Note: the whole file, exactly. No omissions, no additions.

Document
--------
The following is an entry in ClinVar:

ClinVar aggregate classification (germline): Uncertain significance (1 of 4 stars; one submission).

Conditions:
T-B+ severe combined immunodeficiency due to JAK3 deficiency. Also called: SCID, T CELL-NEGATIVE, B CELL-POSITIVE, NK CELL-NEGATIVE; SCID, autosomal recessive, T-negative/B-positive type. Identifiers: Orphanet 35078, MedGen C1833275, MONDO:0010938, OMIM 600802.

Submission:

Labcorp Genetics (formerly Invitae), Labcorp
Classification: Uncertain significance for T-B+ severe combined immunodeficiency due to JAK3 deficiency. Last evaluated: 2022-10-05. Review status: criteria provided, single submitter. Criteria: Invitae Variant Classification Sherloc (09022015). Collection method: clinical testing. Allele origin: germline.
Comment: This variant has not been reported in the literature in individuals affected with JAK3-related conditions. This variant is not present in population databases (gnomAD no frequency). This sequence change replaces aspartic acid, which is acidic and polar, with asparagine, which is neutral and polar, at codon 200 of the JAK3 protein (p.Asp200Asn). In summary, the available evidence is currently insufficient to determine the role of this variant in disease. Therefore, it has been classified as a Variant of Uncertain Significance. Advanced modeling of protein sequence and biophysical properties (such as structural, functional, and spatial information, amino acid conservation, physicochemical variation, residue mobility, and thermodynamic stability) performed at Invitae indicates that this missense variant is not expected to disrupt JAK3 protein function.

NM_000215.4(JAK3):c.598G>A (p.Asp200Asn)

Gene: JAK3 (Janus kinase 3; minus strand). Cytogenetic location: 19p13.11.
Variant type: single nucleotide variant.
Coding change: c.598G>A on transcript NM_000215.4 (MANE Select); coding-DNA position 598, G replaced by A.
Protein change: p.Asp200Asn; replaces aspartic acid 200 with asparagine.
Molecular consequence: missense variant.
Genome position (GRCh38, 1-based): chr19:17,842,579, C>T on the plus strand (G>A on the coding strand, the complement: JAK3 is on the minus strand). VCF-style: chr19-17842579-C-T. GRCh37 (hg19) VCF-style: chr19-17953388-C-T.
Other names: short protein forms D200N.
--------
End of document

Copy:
The following is an entry in ClinVar:

ClinVar aggregate classification (germline): Uncertain significance (1 of 4 stars; one submission).

Conditions:
T-B+ severe combined immunodeficiency due to JAK3 deficiency. Also called: SCID, T CELL-NEGATIVE, B CELL-POSITIVE, NK CELL-NEGATIVE; SCID, autosomal recessive, T-negative/B-positive type. Identifiers: Orphanet 35078, MedGen C1833275, MONDO:0010938, OMIM 600802.

Submission:

Labcorp Genetics (formerly Invitae), Labcorp
Classification: Uncertain significance for T-B+ severe combined immunodeficiency due to JAK3 deficiency. Last evaluated: 2022-10-05. Review status: criteria provided, single submitter. Criteria: Invitae Variant Classification Sherloc (09022015). Collection method: clinical testing. Allele origin: germline.
Comment: This variant has not been reported in the literature in individuals affected with JAK3-related conditions. This variant is not present in population databases (gnomAD no frequency). This sequence change replaces aspartic acid, which is acidic and polar, with asparagine, which is neutral and polar, at codon 200 of the JAK3 protein (p.Asp200Asn). In summary, the available evidence is currently insufficient to determine the role of this variant in disease. Therefore, it has been classified as a Variant of Uncertain Significance. Advanced modeling of protein sequence and biophysical properties (such as structural, functional, and spatial information, amino acid conservation, physicochemical variation, residue mobility, and thermodynamic stability) performed at Invitae indicates that this missense variant is not expected to disrupt JAK3 protein function.

NM_000215.4(JAK3):c.598G>A (p.Asp200Asn)

Gene: JAK3 (Janus kinase 3; minus strand). Cytogenetic location: 19p13.11.
Variant type: single nucleotide variant.
Coding change: c.598G>A on transcript NM_000215.4 (MANE Select); coding-DNA position 598, G replaced by A.
Protein change: p.Asp200Asn; replaces aspartic acid 200 with asparagine.
Molecular consequence: missense variant.
Genome position (GRCh38, 1-based): chr19:17,842,579, C>T on the plus strand (G>A on the coding strand, the complement: JAK3 is on the minus strand). VCF-style: chr19-17842579-C-T. GRCh37 (hg19) VCF-style: chr19-17953388-C-T.
Other names: short protein forms D200N.